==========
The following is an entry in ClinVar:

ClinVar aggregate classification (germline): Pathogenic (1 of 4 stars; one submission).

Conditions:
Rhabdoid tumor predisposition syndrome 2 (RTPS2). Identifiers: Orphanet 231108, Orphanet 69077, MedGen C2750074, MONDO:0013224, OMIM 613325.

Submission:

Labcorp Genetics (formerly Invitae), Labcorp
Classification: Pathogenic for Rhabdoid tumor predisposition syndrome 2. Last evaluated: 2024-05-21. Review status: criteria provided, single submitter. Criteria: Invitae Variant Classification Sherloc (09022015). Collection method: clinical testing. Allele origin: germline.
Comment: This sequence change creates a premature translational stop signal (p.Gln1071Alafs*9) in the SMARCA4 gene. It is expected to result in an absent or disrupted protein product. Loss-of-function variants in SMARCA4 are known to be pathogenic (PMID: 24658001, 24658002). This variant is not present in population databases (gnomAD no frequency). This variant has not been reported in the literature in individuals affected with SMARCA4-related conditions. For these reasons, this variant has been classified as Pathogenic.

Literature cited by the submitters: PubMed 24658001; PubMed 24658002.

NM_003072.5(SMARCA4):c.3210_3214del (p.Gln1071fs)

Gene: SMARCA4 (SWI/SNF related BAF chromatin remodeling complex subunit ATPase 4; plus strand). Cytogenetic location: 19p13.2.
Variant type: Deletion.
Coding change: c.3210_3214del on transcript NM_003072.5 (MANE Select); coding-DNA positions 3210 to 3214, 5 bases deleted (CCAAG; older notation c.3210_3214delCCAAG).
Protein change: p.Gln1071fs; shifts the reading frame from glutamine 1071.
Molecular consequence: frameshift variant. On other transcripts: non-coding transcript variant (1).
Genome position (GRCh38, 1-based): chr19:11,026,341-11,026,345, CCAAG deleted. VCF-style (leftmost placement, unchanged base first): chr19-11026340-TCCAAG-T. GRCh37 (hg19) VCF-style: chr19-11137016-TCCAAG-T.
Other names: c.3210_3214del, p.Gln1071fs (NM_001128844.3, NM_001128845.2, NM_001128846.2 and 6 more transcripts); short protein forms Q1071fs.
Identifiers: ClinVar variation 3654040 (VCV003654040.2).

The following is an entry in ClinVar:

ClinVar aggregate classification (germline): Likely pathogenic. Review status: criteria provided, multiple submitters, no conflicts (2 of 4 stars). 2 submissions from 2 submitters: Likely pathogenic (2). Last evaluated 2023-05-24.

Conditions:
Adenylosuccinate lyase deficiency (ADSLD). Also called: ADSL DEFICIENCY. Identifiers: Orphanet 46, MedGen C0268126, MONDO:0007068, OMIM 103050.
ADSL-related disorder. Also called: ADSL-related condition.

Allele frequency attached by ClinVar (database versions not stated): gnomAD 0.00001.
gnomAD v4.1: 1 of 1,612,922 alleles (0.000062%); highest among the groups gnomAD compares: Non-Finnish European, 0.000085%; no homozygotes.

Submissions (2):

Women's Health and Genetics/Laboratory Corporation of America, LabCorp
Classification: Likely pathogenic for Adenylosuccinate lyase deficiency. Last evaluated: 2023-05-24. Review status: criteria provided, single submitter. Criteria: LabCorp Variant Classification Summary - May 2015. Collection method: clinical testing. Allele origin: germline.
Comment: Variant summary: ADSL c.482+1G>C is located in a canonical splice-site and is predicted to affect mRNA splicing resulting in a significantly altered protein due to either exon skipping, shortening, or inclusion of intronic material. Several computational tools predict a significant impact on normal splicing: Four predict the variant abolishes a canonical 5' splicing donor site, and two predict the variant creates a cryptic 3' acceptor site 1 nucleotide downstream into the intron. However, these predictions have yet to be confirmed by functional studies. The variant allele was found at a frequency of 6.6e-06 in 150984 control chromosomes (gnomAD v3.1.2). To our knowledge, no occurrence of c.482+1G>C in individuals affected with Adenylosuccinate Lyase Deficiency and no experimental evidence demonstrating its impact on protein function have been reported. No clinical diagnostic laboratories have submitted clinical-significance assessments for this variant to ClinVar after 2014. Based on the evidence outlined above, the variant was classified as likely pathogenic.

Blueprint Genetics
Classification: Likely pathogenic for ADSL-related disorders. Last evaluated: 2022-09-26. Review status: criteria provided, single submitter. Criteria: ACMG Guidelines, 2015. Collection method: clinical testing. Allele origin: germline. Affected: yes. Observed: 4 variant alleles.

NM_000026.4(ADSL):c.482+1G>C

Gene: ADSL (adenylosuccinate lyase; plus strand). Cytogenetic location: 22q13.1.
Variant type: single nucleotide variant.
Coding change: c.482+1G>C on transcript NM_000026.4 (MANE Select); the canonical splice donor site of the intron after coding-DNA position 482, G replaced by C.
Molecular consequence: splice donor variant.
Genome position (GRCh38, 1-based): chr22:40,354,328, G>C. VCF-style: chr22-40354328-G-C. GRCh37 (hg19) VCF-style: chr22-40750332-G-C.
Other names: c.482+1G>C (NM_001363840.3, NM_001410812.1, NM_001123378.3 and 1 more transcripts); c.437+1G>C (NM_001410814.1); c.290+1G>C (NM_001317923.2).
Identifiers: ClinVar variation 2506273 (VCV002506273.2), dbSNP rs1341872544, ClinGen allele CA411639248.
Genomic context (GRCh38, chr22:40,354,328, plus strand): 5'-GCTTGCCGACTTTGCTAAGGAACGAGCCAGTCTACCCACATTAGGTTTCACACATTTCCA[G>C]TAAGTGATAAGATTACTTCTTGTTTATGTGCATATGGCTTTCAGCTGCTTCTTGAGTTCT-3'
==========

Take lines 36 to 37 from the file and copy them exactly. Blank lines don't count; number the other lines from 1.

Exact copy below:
Molecular consequence: splice donor variant.
Genome position (GRCh38, 1-based): chr22:40,354,328, G>C. VCF-style: chr22-40354328-G-C. GRCh37 (hg19) VCF-style: chr22-40750332-G-C.